28. July 2016 Phantom Habitats in the Deep-Sea

International group of researchers identifies connections between ecosystems at “black smokers”

Deep-sea hot springs, or hydrothermal vents, provide habitats for specialized communities of animal species. As these systems are often separated by hundreds to thousands of kilometers, marine biologists have long been wondering how larvae of vent-associated animals can disperse from one vent locality to another.


By combining oceanographic modeling with genetic analyses in mussels of the genus Bathymodiolus a group of scientists from Germany, France, Austria, Canada and the United States now show that many, so far undetected hydrothermal vents must exist that serve as intermediate stops for dispersal. The study, which was led by scientists from GEOMAR Helmholtz Centre for Ocean Research Kiel, has been published today in the international journal Current Biology.

Giant, flower-like tubeworms, foot-long mussels, armored snails, ghostly fish ― these are only a few examples of the unique species diversity that occurs at deep-sea hot springs, also called hydrothermal vents or "black smokers". These ecosystems originate only at tectonically or volcanically active sites of the ocean floor and are therefore patchily distributed in an otherwise sparsely populated deep-sea environment. In many cases, like on the Mid-Atlantic Ridge, hydrothermal vent fields are separated by several hundreds to thousands of kilometers. Since many vent-dwelling animals are sessile as adults, connections between remote vent fields can only be established via free-swimming larval stages.

However, it has hitherto remained a mystery how exchanges between different vent populations are actually achieved, given that it is practically impossible to investigate larval dispersal in the open ocean. In a new study led by GEOMAR Helmholtz Centre for Ocean Research Kiel a group of scientists from Germany, France, Austria, Canada and the United States sheds light on this phenomenon. The results have been published today in the international journal Current Biology.

"To assess connectivity between different vent fields of the Mid-Atlantic Ridge we have applied a combination of high-resolution genetic analyses and computer simulations of larval dispersal. As study organism we have chosen mussels of the genus Bathymodiolus, as these animals are key species in hydrothermal ecosystems worldwide", says Dr. Corinna Breusing from GEOMAR, first author of the study.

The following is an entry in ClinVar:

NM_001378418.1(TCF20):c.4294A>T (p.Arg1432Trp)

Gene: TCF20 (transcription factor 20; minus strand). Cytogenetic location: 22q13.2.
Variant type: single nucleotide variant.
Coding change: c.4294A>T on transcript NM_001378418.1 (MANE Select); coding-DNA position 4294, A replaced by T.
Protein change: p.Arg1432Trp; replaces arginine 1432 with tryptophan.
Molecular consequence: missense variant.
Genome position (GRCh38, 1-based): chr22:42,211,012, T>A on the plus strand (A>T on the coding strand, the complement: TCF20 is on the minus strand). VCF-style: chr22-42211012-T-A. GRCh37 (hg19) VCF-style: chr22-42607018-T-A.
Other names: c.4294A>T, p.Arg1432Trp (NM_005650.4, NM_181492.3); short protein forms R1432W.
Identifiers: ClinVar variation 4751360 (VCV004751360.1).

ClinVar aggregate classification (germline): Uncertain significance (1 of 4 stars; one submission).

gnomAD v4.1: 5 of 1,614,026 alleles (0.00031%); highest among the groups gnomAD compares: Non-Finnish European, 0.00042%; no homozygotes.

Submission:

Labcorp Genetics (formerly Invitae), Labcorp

For the oceanographers involved in this study this attempt has been a pioneering work. "There exist virtually no data on current patterns of the deep sea. We had to experiment with different ocean models and particle tracking codes until we got realistic simulations of larval drift", Professor Arne Biastoch from GEOMAR explains. In particular, it has also been exciting for him to support the modeling data with molecular biological analyses ― "This is a combination that has rarely been applied so far", says Biastoch.

In total, the team has worked more than three years to finish their study, which has been part of Corinna Breusing's dissertation within the transatlantic graduate school HOSST. As no appropriate genetic data were available for Bathymodiolus, the working group had to develop all molecular markers for their population genetic analyses from scratch. Results from these analyses indicate that connectivity does exist between known mussel populations of the Mid-Atlantic Ridge. Nevertheless, these exchanges do not seem to occur directly within one generation, as mussel larvae usually do not reach vent fields that are more than 150 km away from their natal site.

"In turn this means that there must be or must have been other so far undiscovered vent fields or equivalent habitats on the Mid-Atlantic Ridge that serve as intermediate stops for dispersal. We call these habitats „phantom" stepping stones as we do not know where they are and how they look like", Professor Thorsten Reusch from GEOMAR, senior author of the study concludes.

The results by Breusing and her colleagues are also relevant as hydrothermal ecosystems contain special sulfide deposits, which represent potential future mineral resources. "When mining of these sulfide deposits becomes reality, it will be necessary to design appropriate conservation areas that consider the dispersal routes of vent larvae", says Dr. Beusing. "We hope that our study promotes further research on other organisms and geographic regions to obtain enough information for the development of efficient management plans".

Original article:
Breusing, C., A. Biastoch, A. Drews, A. Metaxas, D. Jollivet, R. C. Vrijenhoek, T. Bayer, F. Melzner, L. Sayavedra, J. M. Petersen, N. Dubilier, M. B. Schilhabel, P. Rosenstiel, T. B. H. Reusch (2016): Biophysical and Population Genetic Models Predict the Presence of “Phantom” Stepping Stones Connecting Mid-Atlantic Ridge Vent Ecosystems. Current Biology, 26, 1-11,



Jan Steffen (GEOMAR, Communication & Media), Tel.: 0431 600-2811